Preparing for some future challenges, an important test was running two back-to-back marathons. So I signed up for the top two running events in Romania (which happen to take place in consecutive days):
– Piatra Craiului Marathon (10th edition): 38 km with about 2200 meters climbing, going around and over the namesake mountain
– Bucharest Marathon (8th edition): 42 km on a new and very twisty route in and around the city center
Unfortunately though, after registering for both races, I developed a foot injury (plantar fasciitis). One of my steps in managing that injury was to stop running. So in the 20 days before the races I didn’t run at all. Tried to compensate with some biking, but I’ve noticed that doesn’t help when running on flat terrain.
Got to Zarnesti Friday afternoon. Picked up the race kit and was glad to discover we got a fleece from the main sponsor. With a registration fee of 130 ron, this is on the expensive side of mountain marathons, but that fleece instead of yet another t-shirt was totally worth it.
I was hoping to finish in around 7 hours. I made a plan after looking over my track from two years ago:
– get to the first checkpoint (La Table) in 1:45 (same as in 2013)
– get to the top (Saua Joaca) in 3:00 (same as in 2013)
– get down to Plaiul Foii in 4:30 (30 minutes below the 2013 time)
– get to Diana in 6:00 (keeping the 30 minute lead)
– get back to Zarnesti in 7:00 (gaining another 15 minutes on the descent)
Saturday morning. Decided to go in shorts and t-shirt despite the 6 degrees outside at 7 am. After 8 am the sun started heating up nicely and it was looking like a great day for running.
Started the race at somewhere just below my maximum pace. I could feel the two and a half weeks of not running. Got to La Table in 1:45, right as expected. The weather was awesome and I was feeling pretty good (given my injury, my lack of training and wearing a new pair of shoes for the very first time, that is).
Climbed up to Saua Funduri in 3:00. Stayed for a few minutes there, basking in the sun. Then I started the descent. And when I say started, I mean waited in a long queue so we could all get down the tricky sections without hurting each other. I think I waiter around 20 minutes just to get past the first couple hundred meters. There were more people now than in 2013 and this steep section was a bottleneck. I understood there was no way for me to get to Plaiul Foii in 4:30 so I decided to enjoy the rest of the race instead of pushing myself.
After clearing the tricky section I overtook a few people, so I could enjoy the descends at my own pace. If 2 years ago, this part of the race was a torment, now I really enjoyed it. The ups and downs, the rocks, scree, slippery mud, junipers and roots, they are the ingredients of what I consider a great run. But then I got down to the flat section before Plaiul Foii. Couldn’t convince myself to run here. Walked to the checkpoint and got there in a few minutes above the five hour mark. Pretty much the same as in 2013 up to this point.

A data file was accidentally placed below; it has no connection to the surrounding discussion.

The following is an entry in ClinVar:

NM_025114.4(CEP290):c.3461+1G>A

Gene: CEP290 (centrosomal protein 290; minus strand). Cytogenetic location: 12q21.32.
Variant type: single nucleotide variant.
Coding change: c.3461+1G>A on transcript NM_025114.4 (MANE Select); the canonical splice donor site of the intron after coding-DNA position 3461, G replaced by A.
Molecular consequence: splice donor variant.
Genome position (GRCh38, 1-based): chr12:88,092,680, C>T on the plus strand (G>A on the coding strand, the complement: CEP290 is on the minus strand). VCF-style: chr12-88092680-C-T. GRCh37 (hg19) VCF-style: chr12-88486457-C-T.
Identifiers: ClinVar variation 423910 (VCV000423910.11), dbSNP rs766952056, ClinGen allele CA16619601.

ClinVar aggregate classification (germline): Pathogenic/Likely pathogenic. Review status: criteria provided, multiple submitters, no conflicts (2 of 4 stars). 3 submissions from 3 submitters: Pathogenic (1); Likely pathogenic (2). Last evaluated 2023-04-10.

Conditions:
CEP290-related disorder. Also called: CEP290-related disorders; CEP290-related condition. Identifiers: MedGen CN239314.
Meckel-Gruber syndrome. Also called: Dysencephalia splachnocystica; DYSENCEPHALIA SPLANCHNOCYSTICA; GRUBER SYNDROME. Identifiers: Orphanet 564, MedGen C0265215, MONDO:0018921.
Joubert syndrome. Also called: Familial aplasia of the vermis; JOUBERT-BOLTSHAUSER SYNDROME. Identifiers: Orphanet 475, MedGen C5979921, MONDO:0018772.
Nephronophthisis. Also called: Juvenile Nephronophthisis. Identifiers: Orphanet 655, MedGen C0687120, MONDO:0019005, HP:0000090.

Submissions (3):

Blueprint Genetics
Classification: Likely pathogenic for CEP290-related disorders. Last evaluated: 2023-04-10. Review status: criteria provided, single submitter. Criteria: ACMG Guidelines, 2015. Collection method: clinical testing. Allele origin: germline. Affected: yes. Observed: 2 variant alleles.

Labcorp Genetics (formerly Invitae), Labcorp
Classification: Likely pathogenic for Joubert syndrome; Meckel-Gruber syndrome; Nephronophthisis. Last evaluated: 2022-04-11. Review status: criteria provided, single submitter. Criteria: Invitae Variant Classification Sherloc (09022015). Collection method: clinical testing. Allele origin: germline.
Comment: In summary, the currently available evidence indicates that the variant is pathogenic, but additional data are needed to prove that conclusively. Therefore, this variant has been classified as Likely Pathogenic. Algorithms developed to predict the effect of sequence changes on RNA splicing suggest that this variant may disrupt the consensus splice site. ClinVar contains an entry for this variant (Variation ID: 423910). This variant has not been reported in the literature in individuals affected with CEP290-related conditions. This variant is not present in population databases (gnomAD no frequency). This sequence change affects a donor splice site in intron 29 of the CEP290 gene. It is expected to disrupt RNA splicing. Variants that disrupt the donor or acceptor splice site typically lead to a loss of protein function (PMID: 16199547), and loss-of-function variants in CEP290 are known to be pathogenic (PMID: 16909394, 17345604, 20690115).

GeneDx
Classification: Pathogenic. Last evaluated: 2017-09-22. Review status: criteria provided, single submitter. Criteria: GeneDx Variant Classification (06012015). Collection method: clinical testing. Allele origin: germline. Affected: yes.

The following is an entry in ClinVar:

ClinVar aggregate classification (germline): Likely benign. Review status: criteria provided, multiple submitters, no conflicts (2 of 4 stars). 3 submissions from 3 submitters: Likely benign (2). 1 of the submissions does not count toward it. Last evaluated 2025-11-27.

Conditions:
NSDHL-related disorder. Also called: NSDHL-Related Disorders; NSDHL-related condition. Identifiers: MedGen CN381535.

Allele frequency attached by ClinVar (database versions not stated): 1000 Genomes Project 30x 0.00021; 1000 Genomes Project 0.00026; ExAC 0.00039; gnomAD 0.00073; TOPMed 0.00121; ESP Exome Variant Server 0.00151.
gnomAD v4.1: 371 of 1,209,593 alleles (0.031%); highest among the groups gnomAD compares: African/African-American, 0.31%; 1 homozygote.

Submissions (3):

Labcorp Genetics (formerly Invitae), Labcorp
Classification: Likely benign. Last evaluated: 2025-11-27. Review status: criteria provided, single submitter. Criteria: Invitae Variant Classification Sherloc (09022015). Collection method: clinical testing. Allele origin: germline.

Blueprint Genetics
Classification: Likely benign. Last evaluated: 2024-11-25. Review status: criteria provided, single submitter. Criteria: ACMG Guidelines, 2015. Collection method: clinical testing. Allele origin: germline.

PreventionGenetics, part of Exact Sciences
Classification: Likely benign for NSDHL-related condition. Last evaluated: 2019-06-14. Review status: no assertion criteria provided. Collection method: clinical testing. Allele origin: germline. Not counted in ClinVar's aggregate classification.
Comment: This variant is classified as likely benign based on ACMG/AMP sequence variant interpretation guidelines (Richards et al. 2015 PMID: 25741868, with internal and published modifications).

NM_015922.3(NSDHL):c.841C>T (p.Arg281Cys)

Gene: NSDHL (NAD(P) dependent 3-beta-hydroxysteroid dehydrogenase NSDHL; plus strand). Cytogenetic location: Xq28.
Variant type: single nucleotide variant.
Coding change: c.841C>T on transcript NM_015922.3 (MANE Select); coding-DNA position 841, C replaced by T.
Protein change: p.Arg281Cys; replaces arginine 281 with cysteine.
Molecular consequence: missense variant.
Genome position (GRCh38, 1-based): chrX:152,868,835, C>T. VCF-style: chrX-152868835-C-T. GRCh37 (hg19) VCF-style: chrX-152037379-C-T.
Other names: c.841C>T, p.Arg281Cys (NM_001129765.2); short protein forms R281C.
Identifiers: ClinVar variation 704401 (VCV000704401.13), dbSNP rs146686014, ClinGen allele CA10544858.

Started the final climb towards Diana. I was feeling pretty good and kept overtaking people. I remember there was a group of volunteers cheering the runners and making a huge racket – you could hear them from hundreds of meters away. Reached the top and sat for a few minutes with the volunteers there.
Started the descent with a steep and slippery section. Pretty cool! Unfortunately, after the checkpoint at Coltul Chiliilor, the grade became a lot milder, slowly descending to the finish line. In 2013 I pushed myself to run this section. Now though, I couldn’t. I ran the final 200 meters though – I knew there would be some photographers around there. Finished in 7:41.
After some socializing and some carbs at the pasta party, we returned to Bucharest. Everybody was preparing for a long night’s sleep and some well deserved rest on Sunday. Except me.
I’m not a big fan of road marathons. But the main thing I love about Bucharest Marathon is that it closes the traffic on some of the major boulevards here. And we’re talking about the most traffic congested city in Europe. How can I say no to that?
In past years, the marathon route was just the half marathon route repeated. That was pretty lame. I was glad to hear that they came up with a new route this year. Here it is:
As you can see, it’s pretty twisty. There are places that you pass 2 or 3 times and then continue in different directions. Not something you could remember. Yet I must say the organization (at least on this side) was very good, with not even a chance of getting lost. The race kit had yet another t-shirt that I stocked on top of my “yet another t-shirt”s in the closet.
On a good day (without an injury or a marathon finished 16 hours before), I would try to beat the 4 hour mark. Today though, all expectations were off. I just wanted to get it over with.
The first 10k were good. I was going at a steady 10.5 kmph. But then I started feeling the fatigue. I was not recovered after the previous day. I slowed to 10 kmph and I went like that for another hour, but I could feel my body opposing.
There were a lot of spectators on this section, as well as a couple of spots with various performers (the traditional band was a hit). Great atmosphere.
After the half marathon mark, I couldn’t keep a continuous run, so I briefly switched to walking. Kept switching back and forth up to around the 28k mark. At that point I couldn’t run at all. Continued with a fast walk, around 6.5 kmph. I looked resigned as pretty much everybody overtook me.
Finished in 5h07′. Not that bad, given the circumstances. But my plantar fasciitis was acting up again. After cooling down, I could barely walk. That was my last run on tarmac for 2015. Since then, I only ran on a treadmill or on trails and I ran as much as possible on the forefoot instead of on the heel.